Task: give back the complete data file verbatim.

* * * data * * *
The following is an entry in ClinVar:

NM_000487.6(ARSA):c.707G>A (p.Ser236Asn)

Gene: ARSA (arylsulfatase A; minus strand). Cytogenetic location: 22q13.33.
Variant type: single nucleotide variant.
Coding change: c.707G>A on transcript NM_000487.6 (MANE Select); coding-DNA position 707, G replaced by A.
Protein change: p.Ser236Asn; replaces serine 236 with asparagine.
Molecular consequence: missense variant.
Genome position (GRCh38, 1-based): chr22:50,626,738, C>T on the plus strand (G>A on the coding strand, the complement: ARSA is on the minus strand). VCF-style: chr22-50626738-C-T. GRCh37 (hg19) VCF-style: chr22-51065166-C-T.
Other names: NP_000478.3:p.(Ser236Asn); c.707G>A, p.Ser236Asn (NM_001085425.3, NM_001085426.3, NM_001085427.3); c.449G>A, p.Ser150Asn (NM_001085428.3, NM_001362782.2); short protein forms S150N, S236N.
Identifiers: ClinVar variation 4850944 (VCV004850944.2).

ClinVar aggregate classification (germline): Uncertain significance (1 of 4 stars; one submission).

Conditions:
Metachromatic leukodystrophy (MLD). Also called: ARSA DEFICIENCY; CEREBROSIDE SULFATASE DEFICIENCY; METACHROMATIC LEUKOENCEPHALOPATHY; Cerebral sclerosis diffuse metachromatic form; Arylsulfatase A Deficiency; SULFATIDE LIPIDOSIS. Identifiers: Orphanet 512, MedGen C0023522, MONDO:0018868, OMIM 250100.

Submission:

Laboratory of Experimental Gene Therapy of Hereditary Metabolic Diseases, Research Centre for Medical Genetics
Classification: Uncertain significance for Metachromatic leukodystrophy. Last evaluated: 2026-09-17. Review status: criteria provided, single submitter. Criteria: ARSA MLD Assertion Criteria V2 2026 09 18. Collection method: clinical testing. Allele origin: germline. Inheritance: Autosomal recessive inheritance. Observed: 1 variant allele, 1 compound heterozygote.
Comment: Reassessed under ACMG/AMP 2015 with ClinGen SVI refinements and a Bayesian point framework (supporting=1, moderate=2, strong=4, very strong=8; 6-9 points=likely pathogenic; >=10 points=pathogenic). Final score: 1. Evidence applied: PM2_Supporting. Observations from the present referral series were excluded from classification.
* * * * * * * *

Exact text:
The following is an entry in ClinVar:

NM_000487.6(ARSA):c.707G>A (p.Ser236Asn)

Gene: ARSA (arylsulfatase A; minus strand). Cytogenetic location: 22q13.33.
Variant type: single nucleotide variant.
Coding change: c.707G>A on transcript NM_000487.6 (MANE Select); coding-DNA position 707, G replaced by A.
Protein change: p.Ser236Asn; replaces serine 236 with asparagine.
Molecular consequence: missense variant.
Genome position (GRCh38, 1-based): chr22:50,626,738, C>T on the plus strand (G>A on the coding strand, the complement: ARSA is on the minus strand). VCF-style: chr22-50626738-C-T. GRCh37 (hg19) VCF-style: chr22-51065166-C-T.
Other names: NP_000478.3:p.(Ser236Asn); c.707G>A, p.Ser236Asn (NM_001085425.3, NM_001085426.3, NM_001085427.3); c.449G>A, p.Ser150Asn (NM_001085428.3, NM_001362782.2); short protein forms S150N, S236N.
Identifiers: ClinVar variation 4850944 (VCV004850944.2).

ClinVar aggregate classification (germline): Uncertain significance (1 of 4 stars; one submission).

Conditions:
Metachromatic leukodystrophy (MLD). Also called: ARSA DEFICIENCY; CEREBROSIDE SULFATASE DEFICIENCY; METACHROMATIC LEUKOENCEPHALOPATHY; Cerebral sclerosis diffuse metachromatic form; Arylsulfatase A Deficiency; SULFATIDE LIPIDOSIS. Identifiers: Orphanet 512, MedGen C0023522, MONDO:0018868, OMIM 250100.

Submission:

Laboratory of Experimental Gene Therapy of Hereditary Metabolic Diseases, Research Centre for Medical Genetics
Classification: Uncertain significance for Metachromatic leukodystrophy. Last evaluated: 2026-09-17. Review status: criteria provided, single submitter. Criteria: ARSA MLD Assertion Criteria V2 2026 09 18. Collection method: clinical testing. Allele origin: germline. Inheritance: Autosomal recessive inheritance. Observed: 1 variant allele, 1 compound heterozygote.
Comment: Reassessed under ACMG/AMP 2015 with ClinGen SVI refinements and a Bayesian point framework (supporting=1, moderate=2, strong=4, very strong=8; 6-9 points=likely pathogenic; >=10 points=pathogenic). Final score: 1. Evidence applied: PM2_Supporting. Observations from the present referral series were excluded from classification.